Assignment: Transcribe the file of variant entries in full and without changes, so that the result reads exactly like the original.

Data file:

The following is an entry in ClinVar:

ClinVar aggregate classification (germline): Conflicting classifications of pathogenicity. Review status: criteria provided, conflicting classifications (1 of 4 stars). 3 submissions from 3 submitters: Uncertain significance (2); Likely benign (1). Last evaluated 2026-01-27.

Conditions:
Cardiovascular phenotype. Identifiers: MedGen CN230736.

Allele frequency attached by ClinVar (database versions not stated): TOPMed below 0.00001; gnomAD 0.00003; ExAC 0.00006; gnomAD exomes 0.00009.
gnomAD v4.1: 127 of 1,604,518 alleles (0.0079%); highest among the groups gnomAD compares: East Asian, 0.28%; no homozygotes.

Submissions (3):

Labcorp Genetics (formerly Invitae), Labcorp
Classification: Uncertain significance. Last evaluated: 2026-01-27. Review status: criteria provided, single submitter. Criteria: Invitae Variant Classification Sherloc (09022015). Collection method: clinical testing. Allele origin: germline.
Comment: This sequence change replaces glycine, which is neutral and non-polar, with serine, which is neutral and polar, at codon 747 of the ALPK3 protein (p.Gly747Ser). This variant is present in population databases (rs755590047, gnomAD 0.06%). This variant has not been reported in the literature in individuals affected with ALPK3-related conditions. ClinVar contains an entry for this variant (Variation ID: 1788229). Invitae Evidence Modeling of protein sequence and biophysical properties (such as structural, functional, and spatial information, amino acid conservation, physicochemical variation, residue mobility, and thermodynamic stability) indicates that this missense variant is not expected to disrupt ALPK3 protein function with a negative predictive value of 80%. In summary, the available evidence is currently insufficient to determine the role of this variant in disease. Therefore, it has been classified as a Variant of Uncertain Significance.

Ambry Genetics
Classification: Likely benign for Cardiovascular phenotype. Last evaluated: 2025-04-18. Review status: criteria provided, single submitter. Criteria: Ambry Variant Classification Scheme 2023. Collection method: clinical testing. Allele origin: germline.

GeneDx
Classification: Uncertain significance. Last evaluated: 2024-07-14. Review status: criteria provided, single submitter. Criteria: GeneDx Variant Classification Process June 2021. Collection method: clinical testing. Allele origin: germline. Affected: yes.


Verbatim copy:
The following is an entry in ClinVar:

ClinVar aggregate classification (germline): Conflicting classifications of pathogenicity. Review status: criteria provided, conflicting classifications (1 of 4 stars). 3 submissions from 3 submitters: Uncertain significance (2); Likely benign (1). Last evaluated 2026-01-27.

Conditions:
Cardiovascular phenotype. Identifiers: MedGen CN230736.

Allele frequency attached by ClinVar (database versions not stated): TOPMed below 0.00001; gnomAD 0.00003; ExAC 0.00006; gnomAD exomes 0.00009.
gnomAD v4.1: 127 of 1,604,518 alleles (0.0079%); highest among the groups gnomAD compares: East Asian, 0.28%; no homozygotes.

Submissions (3):

Labcorp Genetics (formerly Invitae), Labcorp
Classification: Uncertain significance. Last evaluated: 2026-01-27. Review status: criteria provided, single submitter. Criteria: Invitae Variant Classification Sherloc (09022015). Collection method: clinical testing. Allele origin: germline.
Comment: This sequence change replaces glycine, which is neutral and non-polar, with serine, which is neutral and polar, at codon 747 of the ALPK3 protein (p.Gly747Ser). This variant is present in population databases (rs755590047, gnomAD 0.06%). This variant has not been reported in the literature in individuals affected with ALPK3-related conditions. ClinVar contains an entry for this variant (Variation ID: 1788229). Invitae Evidence Modeling of protein sequence and biophysical properties (such as structural, functional, and spatial information, amino acid conservation, physicochemical variation, residue mobility, and thermodynamic stability) indicates that this missense variant is not expected to disrupt ALPK3 protein function with a negative predictive value of 80%. In summary, the available evidence is currently insufficient to determine the role of this variant in disease. Therefore, it has been classified as a Variant of Uncertain Significance.

Ambry Genetics
Classification: Likely benign for Cardiovascular phenotype. Last evaluated: 2025-04-18. Review status: criteria provided, single submitter. Criteria: Ambry Variant Classification Scheme 2023. Collection method: clinical testing. Allele origin: germline.

GeneDx
Classification: Uncertain significance. Last evaluated: 2024-07-14. Review status: criteria provided, single submitter. Criteria: GeneDx Variant Classification Process June 2021. Collection method: clinical testing. Allele origin: germline. Affected: yes.